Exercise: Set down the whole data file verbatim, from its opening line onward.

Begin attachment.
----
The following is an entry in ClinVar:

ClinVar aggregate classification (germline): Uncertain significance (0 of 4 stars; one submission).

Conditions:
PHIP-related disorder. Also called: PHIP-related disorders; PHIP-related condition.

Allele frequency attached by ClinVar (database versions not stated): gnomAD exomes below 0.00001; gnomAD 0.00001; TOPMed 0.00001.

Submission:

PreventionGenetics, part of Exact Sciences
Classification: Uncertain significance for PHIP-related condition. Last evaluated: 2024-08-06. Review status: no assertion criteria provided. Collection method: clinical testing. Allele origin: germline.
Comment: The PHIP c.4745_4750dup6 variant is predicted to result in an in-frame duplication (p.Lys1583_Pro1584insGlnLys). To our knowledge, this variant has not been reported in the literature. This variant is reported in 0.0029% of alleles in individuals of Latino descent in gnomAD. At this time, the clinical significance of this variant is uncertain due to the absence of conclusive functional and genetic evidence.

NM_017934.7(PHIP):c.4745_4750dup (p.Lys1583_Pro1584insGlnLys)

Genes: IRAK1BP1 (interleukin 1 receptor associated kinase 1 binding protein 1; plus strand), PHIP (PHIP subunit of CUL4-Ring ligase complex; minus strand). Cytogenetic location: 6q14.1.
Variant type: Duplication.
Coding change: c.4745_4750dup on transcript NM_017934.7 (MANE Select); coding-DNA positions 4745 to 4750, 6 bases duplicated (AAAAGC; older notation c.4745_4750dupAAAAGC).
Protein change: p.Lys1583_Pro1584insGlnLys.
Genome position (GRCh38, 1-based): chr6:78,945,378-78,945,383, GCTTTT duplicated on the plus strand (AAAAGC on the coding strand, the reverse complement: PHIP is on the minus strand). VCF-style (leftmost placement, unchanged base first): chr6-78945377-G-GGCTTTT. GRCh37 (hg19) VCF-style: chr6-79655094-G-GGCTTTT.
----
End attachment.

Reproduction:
The following is an entry in ClinVar:

ClinVar aggregate classification (germline): Uncertain significance (0 of 4 stars; one submission).

Conditions:
PHIP-related disorder. Also called: PHIP-related disorders; PHIP-related condition.

Allele frequency attached by ClinVar (database versions not stated): gnomAD exomes below 0.00001; gnomAD 0.00001; TOPMed 0.00001.

Submission:

PreventionGenetics, part of Exact Sciences
Classification: Uncertain significance for PHIP-related condition. Last evaluated: 2024-08-06. Review status: no assertion criteria provided. Collection method: clinical testing. Allele origin: germline.
Comment: The PHIP c.4745_4750dup6 variant is predicted to result in an in-frame duplication (p.Lys1583_Pro1584insGlnLys). To our knowledge, this variant has not been reported in the literature. This variant is reported in 0.0029% of alleles in individuals of Latino descent in gnomAD. At this time, the clinical significance of this variant is uncertain due to the absence of conclusive functional and genetic evidence.

NM_017934.7(PHIP):c.4745_4750dup (p.Lys1583_Pro1584insGlnLys)

Genes: IRAK1BP1 (interleukin 1 receptor associated kinase 1 binding protein 1; plus strand), PHIP (PHIP subunit of CUL4-Ring ligase complex; minus strand). Cytogenetic location: 6q14.1.
Variant type: Duplication.
Coding change: c.4745_4750dup on transcript NM_017934.7 (MANE Select); coding-DNA positions 4745 to 4750, 6 bases duplicated (AAAAGC; older notation c.4745_4750dupAAAAGC).
Protein change: p.Lys1583_Pro1584insGlnLys.
Genome position (GRCh38, 1-based): chr6:78,945,378-78,945,383, GCTTTT duplicated on the plus strand (AAAAGC on the coding strand, the reverse complement: PHIP is on the minus strand). VCF-style (leftmost placement, unchanged base first): chr6-78945377-G-GGCTTTT. GRCh37 (hg19) VCF-style: chr6-79655094-G-GGCTTTT.